by Kelly Sullivan ‘19
In recent years, research has shown that all types of music can affect the brain, but especially, classical music. In the past, the positive effect on the brain has coined the expression of the Mozart effect, the increased intelligence on someone if they listen to Mozart as a baby or child. More recent studies have shown this to be false, but classical music does differ from other types of genre of music with more influential effects on the brain. From the complexity of instruments layered together, and the organizations of the composition, classical music is able to calm an individual, increase some cognitive functions, and improve brain responses to speech when older.
All music has an effect on the brain, and some has the ability to calm an individual. Studies show that music can “can lower blood pressure, induce relaxation, reduce anxiety and even increase your libido,” according to Livestrong’s health website. What makes classical music unique is that it can clarify thinking and relaxes people who prefer to listen to classical music. Music can trigger the release of dopamine, the neurotransmitter that controls the brain’s reward and pleasure centers. This is the reason that many people feel good when listening to music, and a lot of the time, classical music.
Although listening to Mozart does not instantly make one smarter, it does increase one’s ability to perform certain tasks. In an experiment with 36 young adults, some listened to ten minutes of Mozart’s sonata in D major, while the others listened to other genres and an audiobook. Students who listened to Mozart did better in spatial tasks—where relations are among objects or space, often used for everyday navigation, estimating measurements and distances, and knowing where objects or equipment are during a certain task—compared to the experimental group, those who listened to nothing, a tape of relaxation instructions, an audiobook, or other music.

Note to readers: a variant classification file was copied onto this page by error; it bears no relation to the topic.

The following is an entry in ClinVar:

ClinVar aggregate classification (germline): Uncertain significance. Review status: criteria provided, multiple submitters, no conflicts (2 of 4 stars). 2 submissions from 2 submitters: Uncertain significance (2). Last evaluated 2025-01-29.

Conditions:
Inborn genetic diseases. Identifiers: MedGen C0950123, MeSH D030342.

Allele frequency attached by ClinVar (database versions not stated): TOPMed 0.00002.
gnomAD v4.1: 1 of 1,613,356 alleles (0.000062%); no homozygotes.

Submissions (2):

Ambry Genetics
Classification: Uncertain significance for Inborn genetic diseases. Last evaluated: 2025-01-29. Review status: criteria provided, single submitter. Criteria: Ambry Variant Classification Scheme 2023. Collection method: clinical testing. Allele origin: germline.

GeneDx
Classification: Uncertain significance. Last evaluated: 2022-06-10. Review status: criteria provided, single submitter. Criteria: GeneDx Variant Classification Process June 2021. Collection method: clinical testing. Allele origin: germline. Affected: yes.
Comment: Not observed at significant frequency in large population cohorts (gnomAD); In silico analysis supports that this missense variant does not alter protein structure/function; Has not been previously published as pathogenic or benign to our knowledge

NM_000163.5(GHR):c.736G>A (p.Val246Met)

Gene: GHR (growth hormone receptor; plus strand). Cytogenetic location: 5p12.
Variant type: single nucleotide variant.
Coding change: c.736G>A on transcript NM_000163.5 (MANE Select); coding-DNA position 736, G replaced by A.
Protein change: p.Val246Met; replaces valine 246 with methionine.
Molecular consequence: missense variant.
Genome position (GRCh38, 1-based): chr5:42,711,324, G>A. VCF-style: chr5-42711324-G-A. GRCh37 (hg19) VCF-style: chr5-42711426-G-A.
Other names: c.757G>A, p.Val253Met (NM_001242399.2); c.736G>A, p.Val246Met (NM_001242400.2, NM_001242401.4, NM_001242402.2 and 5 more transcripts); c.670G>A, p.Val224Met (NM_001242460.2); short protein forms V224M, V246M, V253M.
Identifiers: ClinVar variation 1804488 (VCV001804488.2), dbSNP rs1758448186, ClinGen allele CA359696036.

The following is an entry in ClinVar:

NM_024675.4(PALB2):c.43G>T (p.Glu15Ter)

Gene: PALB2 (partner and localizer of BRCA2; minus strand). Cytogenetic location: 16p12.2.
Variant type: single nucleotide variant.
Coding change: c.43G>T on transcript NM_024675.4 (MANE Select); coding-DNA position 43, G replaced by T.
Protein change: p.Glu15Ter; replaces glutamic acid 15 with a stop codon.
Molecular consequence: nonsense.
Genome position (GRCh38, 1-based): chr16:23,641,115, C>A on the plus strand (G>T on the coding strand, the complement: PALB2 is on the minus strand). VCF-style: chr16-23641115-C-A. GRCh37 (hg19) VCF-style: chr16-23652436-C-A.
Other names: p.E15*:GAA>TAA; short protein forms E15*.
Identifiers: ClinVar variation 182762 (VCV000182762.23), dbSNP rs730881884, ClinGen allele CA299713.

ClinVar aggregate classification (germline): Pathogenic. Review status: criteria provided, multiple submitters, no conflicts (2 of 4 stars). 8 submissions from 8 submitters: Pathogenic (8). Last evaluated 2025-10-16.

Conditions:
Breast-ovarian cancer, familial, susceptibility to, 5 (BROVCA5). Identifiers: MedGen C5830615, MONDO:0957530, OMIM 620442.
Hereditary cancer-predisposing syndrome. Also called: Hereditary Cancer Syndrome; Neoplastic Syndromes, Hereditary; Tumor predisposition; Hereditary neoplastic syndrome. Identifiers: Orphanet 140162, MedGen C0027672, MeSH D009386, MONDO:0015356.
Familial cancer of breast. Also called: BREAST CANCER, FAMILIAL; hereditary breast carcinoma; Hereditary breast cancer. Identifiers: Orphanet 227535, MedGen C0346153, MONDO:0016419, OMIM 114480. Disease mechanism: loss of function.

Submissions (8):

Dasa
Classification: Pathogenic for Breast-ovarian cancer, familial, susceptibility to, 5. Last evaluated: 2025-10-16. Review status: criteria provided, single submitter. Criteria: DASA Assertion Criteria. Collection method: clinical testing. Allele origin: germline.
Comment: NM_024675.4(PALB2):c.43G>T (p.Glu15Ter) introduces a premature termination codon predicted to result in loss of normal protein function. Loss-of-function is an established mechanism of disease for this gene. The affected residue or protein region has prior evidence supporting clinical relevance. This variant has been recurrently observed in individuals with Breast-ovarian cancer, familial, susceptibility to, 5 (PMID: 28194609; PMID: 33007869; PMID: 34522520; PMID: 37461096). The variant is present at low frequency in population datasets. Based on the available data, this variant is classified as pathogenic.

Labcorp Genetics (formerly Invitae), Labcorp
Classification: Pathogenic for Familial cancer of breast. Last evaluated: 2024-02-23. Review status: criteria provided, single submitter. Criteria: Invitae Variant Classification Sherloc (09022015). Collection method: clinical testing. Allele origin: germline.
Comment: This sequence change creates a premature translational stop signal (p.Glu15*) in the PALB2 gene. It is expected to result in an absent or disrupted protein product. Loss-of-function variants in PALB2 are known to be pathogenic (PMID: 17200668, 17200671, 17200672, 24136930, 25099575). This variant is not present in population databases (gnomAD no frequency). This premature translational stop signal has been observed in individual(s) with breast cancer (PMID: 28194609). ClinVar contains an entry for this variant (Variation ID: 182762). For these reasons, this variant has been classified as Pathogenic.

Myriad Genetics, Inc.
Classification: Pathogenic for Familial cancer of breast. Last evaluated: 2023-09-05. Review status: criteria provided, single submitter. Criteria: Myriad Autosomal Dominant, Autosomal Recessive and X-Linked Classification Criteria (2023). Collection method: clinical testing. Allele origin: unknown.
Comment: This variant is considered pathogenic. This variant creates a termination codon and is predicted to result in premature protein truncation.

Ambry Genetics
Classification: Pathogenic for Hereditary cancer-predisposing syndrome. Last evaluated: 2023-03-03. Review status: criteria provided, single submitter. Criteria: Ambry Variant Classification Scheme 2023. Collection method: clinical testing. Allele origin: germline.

According to the experiment’s results, within a short period of time, classical does increase better activity, like the ability for spatial tasks, but is not long lasting, nor does it guarantee increased intelligence. Although it does increase brain arousal and cognitive functions, it is possible that overall, others’ “enjoyment and engagement” is influenced by something else “rather than the exact notes [they] hear,” said Claudia Hammond, British writer and psychology lecturer. Overall, even though classical music does not have to do with intelligence, as originally thought with the Mozart effect, it does seem to correlate to improving the brain’s processes and it seems to engage people more.
Not only does classical music increase activity, but also to response to language.“What happens when we get older is that neural responses slow down, especially in response to very fast and complicated sounds like consonants,” said Dr. Nina Krauss, a neuroscientist at Northwestern University, who indicates towards a study showing that those who took music lessons have a faster brain response to speech in later life.
In a publishment in Journal of Neuroscience, the study shows that the 44 adults, about ages 55 to 76, who were musically trained or played instruments when younger, had a faster brain response to speech sounds than those who did not. Having trained in music or listening to classical music, younger people are able to synchronize and remember beats, contributing to reading and speech, as well as other of their cognitive skills. The younger they are training, the more connections are built between the motor regions of the brain. In conclusion, listening to classical music when younger impacts how the brain develops and improves the cognitive processes when older.
Over the years, even though the Mozart effect has been proven false with research, listening to classical music influences the brain. Though mood, physical activity and cognitive functions, and brain responses, classical music has shown that it gives off a positive impact.